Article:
Numbers 11. Report of Colonel Friend S. Rutherford, ninety-seventh Illinois Infantry, SECOND Brigade. HDQRS. NINETY-SEVENTH Regiment ILLINOIS VOLUNTEERS, Champion's Hill, near Edwards Depot, MISS., May 17, 1863.
DEAR SIR: I have the honor to submit the following report of the part my command took in the battle commonly known as Champion's Hill:
During the early part of the day little was done save to change position in pursuance of orders, as emergency seemed to demand, part of the time in front and part of the time reserve. near 3 p. m., when the advance was ordered, my command was directed to support the Chicago Mercantile Battery. My regiment was placed in the rear of the battery, on a sloping hill, exposed to the enemy's battery, which fired ricochet shot. The battery was ordered to change its position; but no orders were communicated to me to withdraw, and my command was for three quarters of an hour exposed to the enemy's fire without being able to do the enemy any harm. When our position was made known to General SMITH, we were ordered to withdraw and take a less dangerous position.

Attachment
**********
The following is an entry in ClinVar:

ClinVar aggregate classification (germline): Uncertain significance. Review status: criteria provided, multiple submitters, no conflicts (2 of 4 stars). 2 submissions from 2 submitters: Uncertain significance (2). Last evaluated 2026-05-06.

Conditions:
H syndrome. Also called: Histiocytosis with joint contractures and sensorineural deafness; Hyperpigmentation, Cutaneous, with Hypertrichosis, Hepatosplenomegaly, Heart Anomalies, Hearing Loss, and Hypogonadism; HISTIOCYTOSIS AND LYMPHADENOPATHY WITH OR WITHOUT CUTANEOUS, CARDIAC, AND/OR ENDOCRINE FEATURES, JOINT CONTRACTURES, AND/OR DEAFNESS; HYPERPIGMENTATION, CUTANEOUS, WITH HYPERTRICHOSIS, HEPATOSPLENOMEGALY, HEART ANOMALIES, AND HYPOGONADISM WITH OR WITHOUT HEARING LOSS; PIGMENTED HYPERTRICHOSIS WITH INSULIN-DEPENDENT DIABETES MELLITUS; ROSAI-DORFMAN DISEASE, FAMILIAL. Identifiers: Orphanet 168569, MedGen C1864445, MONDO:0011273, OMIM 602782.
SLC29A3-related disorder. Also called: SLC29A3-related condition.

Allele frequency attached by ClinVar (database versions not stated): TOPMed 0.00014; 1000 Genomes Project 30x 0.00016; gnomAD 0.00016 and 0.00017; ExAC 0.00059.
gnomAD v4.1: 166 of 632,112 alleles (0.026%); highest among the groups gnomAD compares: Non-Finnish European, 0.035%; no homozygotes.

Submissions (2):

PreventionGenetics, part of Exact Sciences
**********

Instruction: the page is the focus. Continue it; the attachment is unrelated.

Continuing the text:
Our loss on this occasion was 4 wounded.
Permit me to say, on behalf of my men, that I look upon their conduct under this hail of cannon-shot as a severe test of their bravery. Not a man left the ranks, save the wounded, until by my orders.
Most respectfully, your obedient servant,
F. S. RUTHERFORD,
Colonel, Comdg. Ninety-seventh Regiment Illinois Volunteers.
Colonel W. J. LANDRAM,
Comndg. SECOND Brigade, tenth Div., THIRTEENTH Army Corps.
Numbers 12. Reports of Brigadier General Alvin P. Hovey, u. S. Army, commanding TWELFTH DIVISION, including operations May 2-20. HDQRS. TWELFTH DIVISION, THIRTEENTH ARMY CORPS, Before Vicksburg, MISS., May 25, 1863.
COLONEL: In compliance with an order from Major -General McClernand, I herewith send you a report of the action of my DIVISION from the battle of Port Gibson, on the 1st instant, to the date of my arrival at the works before Vicksburg, on the 20th instant.
The night after the battle of Port Gibson we slept upon the field; arrived in the town and bivouacked on the SECOND day, and assisted in building a bridge over Bayou Pierre. We marched for Willow Springs on the 3rd, arriving there the same evening.
On the 6th, encamped at Rocky Springs. On the 7th instant at Big Sandy, where we remained until the 10th, on which day we marched to and encamped upon Five-Mile Creek.
On the 12th, we marched for Fourteen-Mile Creek, on the Edwards Station road. Here my DIVISION, being in front, encountered the enemy's pickets, who were encamped at Edwards Station in considerable force. We had marched from 4 o'clock in the morning over a rugged country,